Seduction, if it works; otherwise, lapse of judgment

Friday, 29 November 2013 - 9:12am IST | Agency: DNA

Journalists are obsessed with sex. In journalism school my professor warned me against thinking too much about sex: People who have sex ‘in’ their head don’t have it in the right place. Unfortunately, perhaps due to pathological conditions that can be reduced to electro-chemical states of my brain, in all the time I wasted getting stoned in newspaper offices, I always wondered if my teacher was somehow wrong: if instead of journalists being obsessed with sex, it was sex itself that was obsessed with journalism.

This obsession of sex with journalism can be explained by the fact that while sex is still under the purview of the law of the land, journalists, by their own axioms, are beyond it. I do not mean to say that journalists are above the law, that they cannot be tried and sent to prison, but that journalists in India feel they can somehow explain away the law as an injunction designed for lesser mortals, the subjects of journalism. It is in this light that I read Tarun Tejpal’s admission of a lapse of judgment and about the atonement he had planned. I am afraid I was not shocked by what he did.
It was the actions of his victim that shocked me. After a long time I found myself outside the bubble of cynicism I had caged myself in soon after I joined the profession.

My father thinks journalism taught me how to roll a joint and drink copious amounts of alcohol with an almost religious zeal, but in my opinion the strongest vice I picked up (the one vice I think may be embedded in my DNA by now) was the ability to talk loosely about a woman one hardly knew and of attributing all kinds of cheap and immoral behaviour on her with an authority which, like the authority of God, is both arbitrary and ad hoc.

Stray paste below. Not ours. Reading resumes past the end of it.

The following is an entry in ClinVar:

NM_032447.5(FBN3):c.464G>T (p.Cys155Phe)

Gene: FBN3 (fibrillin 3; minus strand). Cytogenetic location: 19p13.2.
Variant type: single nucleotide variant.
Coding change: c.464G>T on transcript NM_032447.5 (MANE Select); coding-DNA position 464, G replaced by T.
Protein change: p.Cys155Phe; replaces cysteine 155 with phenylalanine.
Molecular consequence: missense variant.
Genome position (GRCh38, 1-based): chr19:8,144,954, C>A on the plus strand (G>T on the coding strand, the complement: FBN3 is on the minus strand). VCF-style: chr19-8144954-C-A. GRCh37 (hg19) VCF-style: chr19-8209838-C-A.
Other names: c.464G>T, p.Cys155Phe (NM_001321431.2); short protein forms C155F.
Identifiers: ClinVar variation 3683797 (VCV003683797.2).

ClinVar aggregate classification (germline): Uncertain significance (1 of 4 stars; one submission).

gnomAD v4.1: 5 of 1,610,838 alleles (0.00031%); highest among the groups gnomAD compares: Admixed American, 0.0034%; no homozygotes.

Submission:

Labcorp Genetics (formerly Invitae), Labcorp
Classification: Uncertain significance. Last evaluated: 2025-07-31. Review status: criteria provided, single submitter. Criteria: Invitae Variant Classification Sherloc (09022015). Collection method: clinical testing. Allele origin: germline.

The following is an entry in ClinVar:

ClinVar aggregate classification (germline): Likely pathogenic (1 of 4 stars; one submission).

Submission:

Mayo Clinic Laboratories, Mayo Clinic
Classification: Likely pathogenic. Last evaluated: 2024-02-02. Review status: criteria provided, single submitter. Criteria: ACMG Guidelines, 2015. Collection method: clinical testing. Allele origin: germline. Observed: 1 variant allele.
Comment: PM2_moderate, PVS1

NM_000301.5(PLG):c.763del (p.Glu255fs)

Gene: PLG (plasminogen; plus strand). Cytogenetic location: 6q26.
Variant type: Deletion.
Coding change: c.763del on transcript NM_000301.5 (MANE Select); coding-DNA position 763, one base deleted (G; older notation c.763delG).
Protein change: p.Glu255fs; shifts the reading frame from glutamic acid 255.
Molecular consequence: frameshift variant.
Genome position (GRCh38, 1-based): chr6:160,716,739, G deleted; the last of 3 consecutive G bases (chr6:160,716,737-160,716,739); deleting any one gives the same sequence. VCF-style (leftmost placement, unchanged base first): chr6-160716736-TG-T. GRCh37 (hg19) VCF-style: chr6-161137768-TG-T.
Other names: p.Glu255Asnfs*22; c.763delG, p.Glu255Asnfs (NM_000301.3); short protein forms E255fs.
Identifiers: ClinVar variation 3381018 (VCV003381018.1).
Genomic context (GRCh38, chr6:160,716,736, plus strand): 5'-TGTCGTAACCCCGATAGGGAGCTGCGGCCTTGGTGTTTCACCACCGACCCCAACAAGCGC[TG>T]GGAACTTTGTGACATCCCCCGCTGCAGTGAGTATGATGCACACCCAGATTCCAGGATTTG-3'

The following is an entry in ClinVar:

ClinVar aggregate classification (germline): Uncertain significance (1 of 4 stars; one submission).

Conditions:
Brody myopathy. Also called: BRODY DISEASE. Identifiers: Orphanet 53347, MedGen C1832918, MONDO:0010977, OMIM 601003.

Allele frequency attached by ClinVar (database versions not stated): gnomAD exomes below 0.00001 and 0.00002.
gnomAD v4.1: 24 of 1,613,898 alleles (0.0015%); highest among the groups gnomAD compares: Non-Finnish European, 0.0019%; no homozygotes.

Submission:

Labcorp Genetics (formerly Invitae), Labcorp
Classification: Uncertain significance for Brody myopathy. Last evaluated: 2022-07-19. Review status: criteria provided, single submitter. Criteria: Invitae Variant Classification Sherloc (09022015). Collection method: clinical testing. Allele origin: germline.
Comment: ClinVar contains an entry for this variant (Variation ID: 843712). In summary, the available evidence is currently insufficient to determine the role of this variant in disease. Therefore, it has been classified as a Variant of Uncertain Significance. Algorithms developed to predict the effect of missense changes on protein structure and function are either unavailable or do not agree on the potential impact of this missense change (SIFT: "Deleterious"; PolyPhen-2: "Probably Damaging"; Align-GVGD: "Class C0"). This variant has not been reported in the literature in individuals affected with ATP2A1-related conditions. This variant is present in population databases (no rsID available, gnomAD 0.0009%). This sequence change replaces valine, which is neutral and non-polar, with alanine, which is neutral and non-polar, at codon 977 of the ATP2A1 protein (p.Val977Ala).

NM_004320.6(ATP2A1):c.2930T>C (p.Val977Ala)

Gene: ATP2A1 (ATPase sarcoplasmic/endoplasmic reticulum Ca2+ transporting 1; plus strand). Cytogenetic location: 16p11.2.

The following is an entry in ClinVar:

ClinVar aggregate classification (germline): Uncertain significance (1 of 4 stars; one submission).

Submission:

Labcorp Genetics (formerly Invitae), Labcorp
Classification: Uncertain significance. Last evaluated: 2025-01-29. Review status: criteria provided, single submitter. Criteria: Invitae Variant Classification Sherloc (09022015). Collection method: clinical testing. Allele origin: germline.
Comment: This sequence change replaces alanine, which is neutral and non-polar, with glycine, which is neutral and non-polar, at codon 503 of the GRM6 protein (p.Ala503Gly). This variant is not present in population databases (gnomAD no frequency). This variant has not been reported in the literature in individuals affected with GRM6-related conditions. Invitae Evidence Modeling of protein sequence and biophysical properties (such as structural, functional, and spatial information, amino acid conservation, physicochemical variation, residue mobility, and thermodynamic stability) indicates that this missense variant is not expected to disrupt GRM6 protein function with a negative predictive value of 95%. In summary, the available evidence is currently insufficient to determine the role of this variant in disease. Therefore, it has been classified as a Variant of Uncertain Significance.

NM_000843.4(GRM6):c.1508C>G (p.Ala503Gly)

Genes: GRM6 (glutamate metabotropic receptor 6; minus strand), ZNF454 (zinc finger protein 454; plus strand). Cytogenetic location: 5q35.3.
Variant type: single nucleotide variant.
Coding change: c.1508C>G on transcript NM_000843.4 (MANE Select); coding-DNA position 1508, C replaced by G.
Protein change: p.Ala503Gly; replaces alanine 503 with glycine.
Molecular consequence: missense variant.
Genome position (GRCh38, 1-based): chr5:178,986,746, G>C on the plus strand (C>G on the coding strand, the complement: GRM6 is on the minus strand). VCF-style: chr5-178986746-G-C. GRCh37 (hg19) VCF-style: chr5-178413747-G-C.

As a reporter I have come across countless reports of sexual misdemeanours by newspaper and television editors and while most of these incidents top the newsroom gossip charts, they seldom end up as police cases or official complaints of sexual harassment. When such matters are discussed, women generally blame the victim asking questions similar to the ones being put to the victim in the Tehelka case (Why did she enter the lift again?) while the men hero worship the editor as a sex god. The victim is either threatened, or charmed, or cajoled into treating the incident as a consensual casual encounter that did not lead to anything of significance, and is declared a slut while the editor is hailed as a playboy. As I write this, the newsrooms in Delhi and Mumbai are abuzz with another unreported case of molestation by a famous newspaper editor.

The victim in this case was his secretary. The matter was not reported to the police after an undisclosed sum of money was paid to the victim as compensation and settlement.

Tejpal tried a similar tactic when one of his family members went to the victim’s house and demanded  to know what was it that she wanted? Clearly the idea that a victim wants justice is alien to Tejpal. Such actions reflect the convictions in the minds of our intellectual elite  that in the end, might is right, the will to power is what the world is all about, the law is an ass and it is meant for the inferior lot. I am pained when I talk about my previous editors here. Part of the pain is attributed to my love for their writing and their intellectual rigour. I am ashamed to say that many of my heroes assault women and call it seduction when it works and lapse of judgment when it does not. What is the point of philosophy when our animal instincts take over in the end?

Views expressed are personal

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